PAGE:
The Wine of Creation

July 31, 2008 | 14 comments
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A vineyard of red wine.
I the Lord do keep it;
I will water it every moment:
lest any hurt it, I will keep it night and day.

Isaiah 27:2-3

The vineyard of red wine is, in context, probably Israel or Zion. But I’m interested in secondary meanings. Christ says that wine is blood, as does Jacob. Christ’s atonement is likened to treading the wine out of grapes, crushing us but also getting the wine–the blood–on his garments. Having blood on garments is scriptural symbolism for taking on sin. Blood is the essence of mortality. Christ is crushing the sin and the mortality out of us, taking them both on himself.

A vineyard of red wine is us, in our mortal state, full of blood. That is to say, full of mortality and sin. Writ large, the vineyard all of fallen creation. God cares for creation night and day. He is tender like a father with his deeply disabled child. He would gladly trade places with his son, or even die for him, if only his son could be healed.

At the end of his mortality, Christ says he will not drink the fruit of the vine again until he drinks it new with us in the Kingdom. Ceasing to drink the blood reflects his transition from mortality to immortality. Drinking it new with us reflects the coming redemption of mortality. No longer is the blood corrupted, decayed, rotted, fermented, into something sickly sweet and full of temptation. This is one meaning of the Word of Wisdom. We abstain from the old wine in memory of the new wine that is to come.

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14 Responses to The Wine of Creation

  1. Adam Greenwood on July 31, 2008 at 11:51 am

    My thanks to my Lovely One, who got me onto this scripture last night and worked through it with me.

  2. J. Nelson-Seawright on July 31, 2008 at 1:28 pm

    Adam, if red wine symbolizes sin in a stable enough way for the Word of Wisdom to be interpretable in these terms, then why is it an integral part of the sacrament, even in Mormon practice during the 19th century? This seems a dissonant note in your account.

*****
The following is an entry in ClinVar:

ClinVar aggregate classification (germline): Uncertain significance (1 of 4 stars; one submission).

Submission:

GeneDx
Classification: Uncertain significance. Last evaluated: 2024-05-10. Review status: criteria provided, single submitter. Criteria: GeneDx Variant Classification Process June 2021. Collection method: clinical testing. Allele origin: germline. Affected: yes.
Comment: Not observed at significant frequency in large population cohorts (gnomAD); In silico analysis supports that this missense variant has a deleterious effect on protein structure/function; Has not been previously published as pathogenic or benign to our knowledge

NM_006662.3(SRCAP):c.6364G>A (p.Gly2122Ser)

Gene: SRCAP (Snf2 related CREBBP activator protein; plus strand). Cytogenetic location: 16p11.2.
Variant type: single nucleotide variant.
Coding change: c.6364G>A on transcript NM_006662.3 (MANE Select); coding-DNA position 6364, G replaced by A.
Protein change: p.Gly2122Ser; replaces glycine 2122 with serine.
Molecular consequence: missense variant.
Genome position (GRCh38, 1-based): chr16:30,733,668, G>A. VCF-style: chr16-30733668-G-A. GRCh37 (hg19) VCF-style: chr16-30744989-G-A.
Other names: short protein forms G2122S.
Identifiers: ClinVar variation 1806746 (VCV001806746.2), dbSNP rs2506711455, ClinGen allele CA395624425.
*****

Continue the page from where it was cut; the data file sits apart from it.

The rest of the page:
3. BrianJ on July 31, 2008 at 1:38 pm

    I like everything except the WoW reference, which seems extraneous to me (as with JNS). The connection between wine and mortality is not one I had made before. Thanks.

  4. Adam Greenwood on July 31, 2008 at 1:45 pm

    Gentlemen, see the post below.

    Thanks, Brian J.

  5. BrianJ on July 31, 2008 at 2:08 pm

    By the way, I wrote about Passover symbolism and the sacrament here. I think it’s a good way of putting Christ’s words into context. It’s difficult, however, to know exactly what went on in the Last Supper since the Gospel accounts differ in detail. At any rate, the important point is that there are several scheduled times during a Passover to bring out the wine, so Jesus’ reference to not “drinking of the vine” and the sacrament cup may have been different occasions within the feast.

  6. Sara Greenwood on July 31, 2008 at 10:17 pm

    The sour grape is ripening in the flower

    Jer. 31: 29-30
    29 In those days they shall say no more, The fathers have eaten a sour agrape, and the children’s teeth are set on edge.

    “Well,” Adam said. “Shall we have grapes for desert?” He fetched sour grapes off the vine. Everyone loved them.

  7. J. Nelson-Seawright on August 1, 2008 at 11:23 am

    Adam, the other post speaks to sacrament wine as a symbol of mortality, which seems possible but not definite to me, but it doesn’t reach to the idea of wine as a symbol for sin. That’s the part that strikes me as a troubled idea, and one that does not yet fully convince.